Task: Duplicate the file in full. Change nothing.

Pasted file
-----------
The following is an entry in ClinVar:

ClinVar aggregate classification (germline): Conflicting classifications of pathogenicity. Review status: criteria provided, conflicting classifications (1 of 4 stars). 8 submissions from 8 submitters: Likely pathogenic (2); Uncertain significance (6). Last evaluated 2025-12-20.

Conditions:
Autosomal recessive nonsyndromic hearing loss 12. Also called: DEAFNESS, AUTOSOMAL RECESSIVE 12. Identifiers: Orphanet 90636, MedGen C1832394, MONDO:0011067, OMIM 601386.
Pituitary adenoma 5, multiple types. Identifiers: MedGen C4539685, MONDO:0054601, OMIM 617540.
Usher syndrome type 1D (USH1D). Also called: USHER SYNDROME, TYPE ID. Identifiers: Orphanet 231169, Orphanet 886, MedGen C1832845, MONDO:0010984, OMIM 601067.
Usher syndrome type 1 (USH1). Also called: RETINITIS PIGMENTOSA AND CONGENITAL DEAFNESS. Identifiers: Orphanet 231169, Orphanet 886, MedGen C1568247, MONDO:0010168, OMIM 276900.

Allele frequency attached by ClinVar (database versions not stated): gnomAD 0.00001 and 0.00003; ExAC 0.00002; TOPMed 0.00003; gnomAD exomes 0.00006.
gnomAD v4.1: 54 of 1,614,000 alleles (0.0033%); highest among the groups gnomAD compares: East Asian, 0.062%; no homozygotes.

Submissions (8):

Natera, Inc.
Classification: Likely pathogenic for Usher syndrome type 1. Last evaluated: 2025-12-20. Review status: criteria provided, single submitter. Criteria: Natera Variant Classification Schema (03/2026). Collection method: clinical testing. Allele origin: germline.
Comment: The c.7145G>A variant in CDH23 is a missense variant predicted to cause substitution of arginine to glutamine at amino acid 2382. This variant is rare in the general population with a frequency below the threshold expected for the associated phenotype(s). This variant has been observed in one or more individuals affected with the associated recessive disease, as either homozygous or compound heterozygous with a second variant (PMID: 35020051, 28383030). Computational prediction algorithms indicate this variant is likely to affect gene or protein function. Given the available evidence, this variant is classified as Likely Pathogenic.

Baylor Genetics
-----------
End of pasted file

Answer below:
The following is an entry in ClinVar:

ClinVar aggregate classification (germline): Conflicting classifications of pathogenicity. Review status: criteria provided, conflicting classifications (1 of 4 stars). 8 submissions from 8 submitters: Likely pathogenic (2); Uncertain significance (6). Last evaluated 2025-12-20.

Conditions:
Autosomal recessive nonsyndromic hearing loss 12. Also called: DEAFNESS, AUTOSOMAL RECESSIVE 12. Identifiers: Orphanet 90636, MedGen C1832394, MONDO:0011067, OMIM 601386.
Pituitary adenoma 5, multiple types. Identifiers: MedGen C4539685, MONDO:0054601, OMIM 617540.
Usher syndrome type 1D (USH1D). Also called: USHER SYNDROME, TYPE ID. Identifiers: Orphanet 231169, Orphanet 886, MedGen C1832845, MONDO:0010984, OMIM 601067.
Usher syndrome type 1 (USH1). Also called: RETINITIS PIGMENTOSA AND CONGENITAL DEAFNESS. Identifiers: Orphanet 231169, Orphanet 886, MedGen C1568247, MONDO:0010168, OMIM 276900.

Allele frequency attached by ClinVar (database versions not stated): gnomAD 0.00001 and 0.00003; ExAC 0.00002; TOPMed 0.00003; gnomAD exomes 0.00006.
gnomAD v4.1: 54 of 1,614,000 alleles (0.0033%); highest among the groups gnomAD compares: East Asian, 0.062%; no homozygotes.

Submissions (8):

Natera, Inc.
Classification: Likely pathogenic for Usher syndrome type 1. Last evaluated: 2025-12-20. Review status: criteria provided, single submitter. Criteria: Natera Variant Classification Schema (03/2026). Collection method: clinical testing. Allele origin: germline.
Comment: The c.7145G>A variant in CDH23 is a missense variant predicted to cause substitution of arginine to glutamine at amino acid 2382. This variant is rare in the general population with a frequency below the threshold expected for the associated phenotype(s). This variant has been observed in one or more individuals affected with the associated recessive disease, as either homozygous or compound heterozygous with a second variant (PMID: 35020051, 28383030). Computational prediction algorithms indicate this variant is likely to affect gene or protein function. Given the available evidence, this variant is classified as Likely Pathogenic.

Baylor Genetics